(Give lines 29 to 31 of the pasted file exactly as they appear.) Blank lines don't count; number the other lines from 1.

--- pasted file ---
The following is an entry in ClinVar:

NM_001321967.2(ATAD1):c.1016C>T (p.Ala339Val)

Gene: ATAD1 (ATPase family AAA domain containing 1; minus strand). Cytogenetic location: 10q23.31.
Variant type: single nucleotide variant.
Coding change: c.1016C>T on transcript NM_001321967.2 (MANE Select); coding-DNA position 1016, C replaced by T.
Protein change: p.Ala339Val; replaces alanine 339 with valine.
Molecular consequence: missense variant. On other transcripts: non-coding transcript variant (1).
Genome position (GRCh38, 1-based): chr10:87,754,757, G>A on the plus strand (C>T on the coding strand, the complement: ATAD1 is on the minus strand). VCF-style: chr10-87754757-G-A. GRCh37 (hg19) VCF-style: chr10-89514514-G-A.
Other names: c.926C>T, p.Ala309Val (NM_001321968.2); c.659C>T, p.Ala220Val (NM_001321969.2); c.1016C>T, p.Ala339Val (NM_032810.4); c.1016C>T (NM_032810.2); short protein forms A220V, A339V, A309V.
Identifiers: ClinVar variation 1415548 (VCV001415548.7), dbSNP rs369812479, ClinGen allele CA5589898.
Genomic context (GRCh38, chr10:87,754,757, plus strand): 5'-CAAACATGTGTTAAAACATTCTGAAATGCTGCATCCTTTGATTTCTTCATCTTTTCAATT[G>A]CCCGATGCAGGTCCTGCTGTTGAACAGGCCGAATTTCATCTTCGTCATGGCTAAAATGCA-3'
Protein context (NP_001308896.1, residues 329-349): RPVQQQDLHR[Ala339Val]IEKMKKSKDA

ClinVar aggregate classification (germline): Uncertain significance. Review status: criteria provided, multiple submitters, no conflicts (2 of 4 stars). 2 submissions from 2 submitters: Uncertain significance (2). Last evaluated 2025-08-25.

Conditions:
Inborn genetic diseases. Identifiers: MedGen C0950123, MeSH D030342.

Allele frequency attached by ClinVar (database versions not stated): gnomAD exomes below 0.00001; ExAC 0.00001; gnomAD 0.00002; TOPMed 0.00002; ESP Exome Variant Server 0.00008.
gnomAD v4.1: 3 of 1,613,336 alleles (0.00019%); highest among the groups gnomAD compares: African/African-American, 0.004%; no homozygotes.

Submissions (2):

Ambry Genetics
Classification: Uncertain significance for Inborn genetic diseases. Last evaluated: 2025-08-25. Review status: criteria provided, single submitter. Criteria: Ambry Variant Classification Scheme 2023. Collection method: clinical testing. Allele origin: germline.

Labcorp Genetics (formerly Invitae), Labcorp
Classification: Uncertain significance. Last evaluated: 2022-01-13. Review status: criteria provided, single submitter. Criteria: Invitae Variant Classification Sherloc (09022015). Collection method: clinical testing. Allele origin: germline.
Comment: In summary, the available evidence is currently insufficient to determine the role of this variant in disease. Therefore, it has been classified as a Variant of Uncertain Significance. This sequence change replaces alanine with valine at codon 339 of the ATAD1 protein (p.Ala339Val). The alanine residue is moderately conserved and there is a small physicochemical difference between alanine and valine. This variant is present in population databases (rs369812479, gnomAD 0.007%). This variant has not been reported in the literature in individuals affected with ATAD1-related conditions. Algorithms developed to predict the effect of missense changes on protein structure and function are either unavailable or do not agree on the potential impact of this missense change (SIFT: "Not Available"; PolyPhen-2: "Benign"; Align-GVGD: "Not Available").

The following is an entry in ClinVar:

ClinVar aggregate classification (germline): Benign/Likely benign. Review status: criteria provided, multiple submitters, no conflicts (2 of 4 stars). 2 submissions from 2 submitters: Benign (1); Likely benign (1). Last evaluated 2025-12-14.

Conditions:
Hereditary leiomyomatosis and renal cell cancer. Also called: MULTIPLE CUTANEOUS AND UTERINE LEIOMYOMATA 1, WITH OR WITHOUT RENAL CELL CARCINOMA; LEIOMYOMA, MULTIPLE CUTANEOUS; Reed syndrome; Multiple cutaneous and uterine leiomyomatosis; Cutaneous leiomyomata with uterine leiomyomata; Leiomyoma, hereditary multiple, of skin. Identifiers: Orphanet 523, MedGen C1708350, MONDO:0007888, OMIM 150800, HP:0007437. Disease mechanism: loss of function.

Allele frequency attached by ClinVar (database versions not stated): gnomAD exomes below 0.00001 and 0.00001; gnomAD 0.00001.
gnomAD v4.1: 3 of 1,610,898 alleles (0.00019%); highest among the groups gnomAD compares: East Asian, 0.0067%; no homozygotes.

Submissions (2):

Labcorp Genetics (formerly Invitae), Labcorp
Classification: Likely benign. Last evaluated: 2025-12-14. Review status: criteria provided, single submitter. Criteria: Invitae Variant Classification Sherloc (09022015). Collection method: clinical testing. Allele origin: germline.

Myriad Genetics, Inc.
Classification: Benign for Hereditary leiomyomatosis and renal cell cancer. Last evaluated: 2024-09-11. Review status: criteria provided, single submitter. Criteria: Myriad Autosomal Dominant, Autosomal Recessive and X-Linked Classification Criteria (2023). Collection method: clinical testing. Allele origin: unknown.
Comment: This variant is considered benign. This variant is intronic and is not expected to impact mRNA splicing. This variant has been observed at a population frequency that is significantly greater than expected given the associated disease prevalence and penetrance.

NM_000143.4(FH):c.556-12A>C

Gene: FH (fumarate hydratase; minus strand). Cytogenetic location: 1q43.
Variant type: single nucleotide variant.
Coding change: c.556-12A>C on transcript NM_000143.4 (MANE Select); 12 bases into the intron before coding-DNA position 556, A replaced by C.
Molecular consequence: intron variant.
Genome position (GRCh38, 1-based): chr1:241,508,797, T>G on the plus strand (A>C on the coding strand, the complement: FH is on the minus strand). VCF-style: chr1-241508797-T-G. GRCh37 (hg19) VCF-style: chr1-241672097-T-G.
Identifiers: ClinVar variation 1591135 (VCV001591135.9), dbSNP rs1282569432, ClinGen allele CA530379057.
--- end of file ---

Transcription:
gnomAD v4.1: 3 of 1,610,898 alleles (0.00019%); highest among the groups gnomAD compares: East Asian, 0.0067%; no homozygotes.

Submissions (2):

Labcorp Genetics (formerly Invitae), Labcorp